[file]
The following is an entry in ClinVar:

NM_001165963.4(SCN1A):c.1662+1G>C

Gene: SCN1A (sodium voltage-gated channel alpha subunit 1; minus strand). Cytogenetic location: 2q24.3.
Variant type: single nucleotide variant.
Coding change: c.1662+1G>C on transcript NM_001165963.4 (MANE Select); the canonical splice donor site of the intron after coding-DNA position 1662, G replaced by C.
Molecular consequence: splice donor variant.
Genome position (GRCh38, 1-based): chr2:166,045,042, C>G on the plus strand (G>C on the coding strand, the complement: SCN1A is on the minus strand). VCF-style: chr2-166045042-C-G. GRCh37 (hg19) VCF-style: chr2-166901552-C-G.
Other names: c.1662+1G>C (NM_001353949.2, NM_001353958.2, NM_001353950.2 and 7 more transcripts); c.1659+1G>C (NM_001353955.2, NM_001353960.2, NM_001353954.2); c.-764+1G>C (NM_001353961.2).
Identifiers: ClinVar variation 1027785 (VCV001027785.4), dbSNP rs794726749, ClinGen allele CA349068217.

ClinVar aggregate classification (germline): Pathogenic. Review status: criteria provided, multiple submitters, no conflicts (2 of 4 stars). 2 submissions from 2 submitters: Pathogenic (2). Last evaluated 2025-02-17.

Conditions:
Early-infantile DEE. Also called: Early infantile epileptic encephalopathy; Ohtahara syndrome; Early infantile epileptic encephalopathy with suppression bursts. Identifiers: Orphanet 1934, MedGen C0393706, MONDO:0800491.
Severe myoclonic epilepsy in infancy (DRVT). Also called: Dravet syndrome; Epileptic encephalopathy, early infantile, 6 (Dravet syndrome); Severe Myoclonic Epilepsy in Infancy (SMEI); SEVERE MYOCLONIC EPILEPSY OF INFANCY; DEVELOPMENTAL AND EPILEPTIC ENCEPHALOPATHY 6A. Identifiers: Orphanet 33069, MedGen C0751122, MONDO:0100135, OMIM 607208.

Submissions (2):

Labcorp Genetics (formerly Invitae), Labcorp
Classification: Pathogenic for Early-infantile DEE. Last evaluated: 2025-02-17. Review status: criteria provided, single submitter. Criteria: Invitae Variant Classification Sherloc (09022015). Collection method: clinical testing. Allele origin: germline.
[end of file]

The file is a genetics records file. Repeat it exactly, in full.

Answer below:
The following is an entry in ClinVar:

NM_001165963.4(SCN1A):c.1662+1G>C

Gene: SCN1A (sodium voltage-gated channel alpha subunit 1; minus strand). Cytogenetic location: 2q24.3.
Variant type: single nucleotide variant.
Coding change: c.1662+1G>C on transcript NM_001165963.4 (MANE Select); the canonical splice donor site of the intron after coding-DNA position 1662, G replaced by C.
Molecular consequence: splice donor variant.
Genome position (GRCh38, 1-based): chr2:166,045,042, C>G on the plus strand (G>C on the coding strand, the complement: SCN1A is on the minus strand). VCF-style: chr2-166045042-C-G. GRCh37 (hg19) VCF-style: chr2-166901552-C-G.
Other names: c.1662+1G>C (NM_001353949.2, NM_001353958.2, NM_001353950.2 and 7 more transcripts); c.1659+1G>C (NM_001353955.2, NM_001353960.2, NM_001353954.2); c.-764+1G>C (NM_001353961.2).
Identifiers: ClinVar variation 1027785 (VCV001027785.4), dbSNP rs794726749, ClinGen allele CA349068217.

ClinVar aggregate classification (germline): Pathogenic. Review status: criteria provided, multiple submitters, no conflicts (2 of 4 stars). 2 submissions from 2 submitters: Pathogenic (2). Last evaluated 2025-02-17.

Conditions:
Early-infantile DEE. Also called: Early infantile epileptic encephalopathy; Ohtahara syndrome; Early infantile epileptic encephalopathy with suppression bursts. Identifiers: Orphanet 1934, MedGen C0393706, MONDO:0800491.
Severe myoclonic epilepsy in infancy (DRVT). Also called: Dravet syndrome; Epileptic encephalopathy, early infantile, 6 (Dravet syndrome); Severe Myoclonic Epilepsy in Infancy (SMEI); SEVERE MYOCLONIC EPILEPSY OF INFANCY; DEVELOPMENTAL AND EPILEPTIC ENCEPHALOPATHY 6A. Identifiers: Orphanet 33069, MedGen C0751122, MONDO:0100135, OMIM 607208.

Submissions (2):

Labcorp Genetics (formerly Invitae), Labcorp
Classification: Pathogenic for Early-infantile DEE. Last evaluated: 2025-02-17. Review status: criteria provided, single submitter. Criteria: Invitae Variant Classification Sherloc (09022015). Collection method: clinical testing. Allele origin: germline.